Over half of homeless people suffer from chronic pain which is often undiagnosed. This finding comes from Groundswell's "Out of Pain" research, a study which looks at the extent, cause and impact of physical pain on people who are experiencing homelessness.
The research employed mixed-methods, including a literature review, focus groups, and one-to-one surveys. Groundswell's findings support the existing literature about the impact of chronic pain on people experiencing homelessness, and indicates that the pain is contributing to people becoming and remaining homeless.
Participants in the study overwhelmingly agreed that sleeping rough had had an impact on their physical health. Two thirds of them said that pain made it difficult for them to hold down a job, half said that pain had caused problems for their personal relationships, and 30% said that pain had contributed to why they had first used drugs. Nearly 40% also indicated that pain had contributed to them becoming homeless in the first place.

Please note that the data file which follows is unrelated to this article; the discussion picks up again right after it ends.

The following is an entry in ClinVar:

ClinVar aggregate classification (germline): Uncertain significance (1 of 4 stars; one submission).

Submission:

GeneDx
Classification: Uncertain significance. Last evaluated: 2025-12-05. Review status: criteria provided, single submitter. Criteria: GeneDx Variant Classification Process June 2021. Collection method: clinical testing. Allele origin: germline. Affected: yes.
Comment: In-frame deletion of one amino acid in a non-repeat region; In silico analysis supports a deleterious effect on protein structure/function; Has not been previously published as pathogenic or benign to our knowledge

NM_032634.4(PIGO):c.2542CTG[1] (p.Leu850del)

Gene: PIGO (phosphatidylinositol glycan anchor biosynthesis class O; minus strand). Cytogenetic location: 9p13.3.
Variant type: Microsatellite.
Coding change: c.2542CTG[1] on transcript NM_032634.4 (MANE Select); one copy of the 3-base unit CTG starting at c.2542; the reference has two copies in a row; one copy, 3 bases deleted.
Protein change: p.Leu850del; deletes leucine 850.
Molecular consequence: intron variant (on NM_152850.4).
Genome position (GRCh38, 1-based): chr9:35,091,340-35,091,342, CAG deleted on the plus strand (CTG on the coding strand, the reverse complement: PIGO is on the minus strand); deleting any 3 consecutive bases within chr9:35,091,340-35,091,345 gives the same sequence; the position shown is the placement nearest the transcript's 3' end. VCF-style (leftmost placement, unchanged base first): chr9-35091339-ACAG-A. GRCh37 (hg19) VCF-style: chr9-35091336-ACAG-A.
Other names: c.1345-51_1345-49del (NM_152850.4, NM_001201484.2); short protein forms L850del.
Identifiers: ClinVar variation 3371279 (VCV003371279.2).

53% of homeless people were found to experiencing at least one long term pain condition, over four times higher than the rate of 12.5% in the general population. This conditions included arthritis (23%), chronic back pain (23%), sciatica (14%) and cluster headaches (12%).
Groundswell are campaigning to increase awareness of this problem, and secure better access to healthcare for people experiencing homelessness.